What Is Your Diagnosis?

Katherine E. Lopez Department of Clinical Sciences, Cummings School of Veterinary Medicine, Tufts University, North Grafton, MA 01536.

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James Sutherland-Smith Department of Clinical Sciences, Cummings School of Veterinary Medicine, Tufts University, North Grafton, MA 01536.

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Victor Caudal Department of Clinical Sciences, Cummings School of Veterinary Medicine, Tufts University, North Grafton, MA 01536.

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Stacie Aarsvold Department of Clinical Sciences, Cummings School of Veterinary Medicine, Tufts University, North Grafton, MA 01536.

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History

A 17-year-old 6-kg (13.2-lb) castrated male domestic shorthair cat was admitted to the emergency department because of a 3-day history of anorexia and dysphagia. One month previously, the patient had received a diagnosis of a fungal ear infection and was being treated with florfenicol, terbinafine, and mometasone furoate otic solution. Ingestion of the solution had been witnessed by the owner and was suspected to be the cause of the dysphagia.

On physical examination, heart rate, respiratory rate, and rectal temperature were within reference limits. A grade 4/6 holosystolic murmur was auscultated over the left parasternal region, but no gallop rhythm or arrhythmia was appreciated. The remainder of the physical examination was unremarkable. Serum biochemical analysis revealed alkalosis (blood pH, 7.632; reference range, 7.337 to 7.467), hypokalemia (2.8 mmol/L; reference range, 3.6 to 4.8 mmol/L), and high aspartate aminotransferase (188 U/L; reference range, 5 to 42 U/L) and creatine kinase (8,319 U/L; reference range, 14 to 528 U/L) activities. Systolic blood pressure, measured with an ultrasonic Doppler device, was mildly high (180 mm Hg; reference range, 120 to 160 mm Hg). Abdominal radiography was performed (Figure 1).

Figure 1—
Figure 1—

Lateral (A) and ventrodorsal (B) radiographic views of the abdomen of a 17-year-old 6-kg (13.2-lb) castrated male domestic shorthair cat that was admitted to the emergency department because of a 3-day history of anorexia and dysphagia.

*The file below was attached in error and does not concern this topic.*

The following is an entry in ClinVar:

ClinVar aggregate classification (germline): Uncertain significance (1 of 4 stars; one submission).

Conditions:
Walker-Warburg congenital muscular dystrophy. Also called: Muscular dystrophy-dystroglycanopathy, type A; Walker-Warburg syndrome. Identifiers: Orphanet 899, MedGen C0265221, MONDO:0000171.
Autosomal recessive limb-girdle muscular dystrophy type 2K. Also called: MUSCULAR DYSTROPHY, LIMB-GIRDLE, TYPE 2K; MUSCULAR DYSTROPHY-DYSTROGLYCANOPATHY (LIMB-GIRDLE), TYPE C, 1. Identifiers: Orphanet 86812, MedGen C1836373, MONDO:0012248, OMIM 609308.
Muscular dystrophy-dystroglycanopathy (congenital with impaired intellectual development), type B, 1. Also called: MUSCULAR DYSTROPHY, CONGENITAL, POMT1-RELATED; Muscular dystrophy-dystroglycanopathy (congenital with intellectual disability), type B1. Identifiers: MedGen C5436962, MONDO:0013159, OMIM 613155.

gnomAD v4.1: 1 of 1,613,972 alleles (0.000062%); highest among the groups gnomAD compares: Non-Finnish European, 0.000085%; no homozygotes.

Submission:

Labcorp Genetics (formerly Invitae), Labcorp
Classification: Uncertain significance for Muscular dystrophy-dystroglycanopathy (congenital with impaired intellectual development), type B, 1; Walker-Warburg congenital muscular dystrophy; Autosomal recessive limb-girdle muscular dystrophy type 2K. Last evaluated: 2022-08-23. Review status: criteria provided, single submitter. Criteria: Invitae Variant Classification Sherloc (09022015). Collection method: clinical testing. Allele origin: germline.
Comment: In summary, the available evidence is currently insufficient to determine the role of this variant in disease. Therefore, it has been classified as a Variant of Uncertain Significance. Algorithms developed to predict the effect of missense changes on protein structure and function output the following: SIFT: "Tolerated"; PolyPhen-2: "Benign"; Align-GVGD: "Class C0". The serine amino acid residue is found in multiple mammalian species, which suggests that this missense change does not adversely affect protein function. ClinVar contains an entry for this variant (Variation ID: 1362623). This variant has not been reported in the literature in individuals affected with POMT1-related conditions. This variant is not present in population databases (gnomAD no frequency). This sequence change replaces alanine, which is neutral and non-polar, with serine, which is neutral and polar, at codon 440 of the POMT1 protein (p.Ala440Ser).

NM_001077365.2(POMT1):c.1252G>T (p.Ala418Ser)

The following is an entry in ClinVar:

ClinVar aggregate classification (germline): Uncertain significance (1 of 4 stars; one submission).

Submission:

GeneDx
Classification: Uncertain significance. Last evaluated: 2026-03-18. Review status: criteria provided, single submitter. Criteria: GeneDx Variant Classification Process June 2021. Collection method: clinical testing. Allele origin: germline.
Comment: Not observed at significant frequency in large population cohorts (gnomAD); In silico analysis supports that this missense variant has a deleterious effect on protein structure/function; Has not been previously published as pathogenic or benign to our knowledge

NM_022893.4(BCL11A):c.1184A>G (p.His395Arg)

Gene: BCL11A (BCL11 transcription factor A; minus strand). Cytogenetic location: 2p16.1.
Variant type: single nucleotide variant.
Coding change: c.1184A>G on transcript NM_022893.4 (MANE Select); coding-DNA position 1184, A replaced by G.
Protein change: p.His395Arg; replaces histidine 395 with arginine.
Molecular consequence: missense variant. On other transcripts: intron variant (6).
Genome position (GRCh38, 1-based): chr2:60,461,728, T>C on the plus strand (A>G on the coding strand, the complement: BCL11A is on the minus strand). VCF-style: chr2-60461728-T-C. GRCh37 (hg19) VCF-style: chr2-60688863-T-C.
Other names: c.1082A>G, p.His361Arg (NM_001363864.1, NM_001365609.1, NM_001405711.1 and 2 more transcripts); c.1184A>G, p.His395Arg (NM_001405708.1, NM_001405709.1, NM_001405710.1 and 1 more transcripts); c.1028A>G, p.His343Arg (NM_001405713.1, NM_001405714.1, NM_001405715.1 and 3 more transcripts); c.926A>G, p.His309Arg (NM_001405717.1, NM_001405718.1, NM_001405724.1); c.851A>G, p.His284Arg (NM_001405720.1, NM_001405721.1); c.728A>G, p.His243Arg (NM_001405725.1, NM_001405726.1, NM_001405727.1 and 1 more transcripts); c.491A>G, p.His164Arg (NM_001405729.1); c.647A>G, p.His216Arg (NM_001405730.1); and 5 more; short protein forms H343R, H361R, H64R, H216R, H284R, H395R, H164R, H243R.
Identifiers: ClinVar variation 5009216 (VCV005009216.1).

Citation: Journal of the American Veterinary Medical Association 253, 10; 10.2460/javma.253.10.1247

Determine whether additional imaging studies are required, or make your diagnosis from Figure 1—then turn the page

Radiographic Findings and Interpretation

On the lateral projection, there is a rounded soft tissue opacity mass in the craniodorsal aspect of the abdomen. The mass is located craniodorsal to the kidneys; it appears to be in the retroperitoneal space because of its summation with the cranial pole of a kidney and its position dorsal to the colon. Both kidneys are also ventrally displaced, which is thought to be a result of an excess amount of retroperitoneal fat that reflects the body condition of the cat. On the ventrodorsal projection, the retroperitoneal mass is not delineated, which is likely the result of superimposition with the vertebral column and intestines. On both the lateral and the ventrodorsal projections, there are small mineral opacities superimposed with both kidneys and the bladder (Figure 2).

Figure 2—
Figure 2—

Same radiographic images as in Figure 1. A—Notice the rounded soft tissue mass (arrows) craniodorsal to the kidneys (dotted lines). The kidneys are more ventrally located than usual as the result of a large amount of retroperitoneal fat that reflects the cat's body condition. B—Notice that the retroperitoneal mass is not visible in the ventrodorsal view, likely the result of summation with the vertebral column and intestines. There are small mineral opacities superimposed with both kidneys as well as the bladder (single arrow).

Citation: Journal of the American Veterinary Medical Association 253, 10; 10.2460/javma.253.10.1247

Because of the radiographic findings and clinical history, a retroperitoneal neoplasm of adrenal gland origin was considered most likely, but other differential diagnoses included an eccentric renal mass, a retroperitoneal cyst or abscess, and a mass originating from the head of the spleen.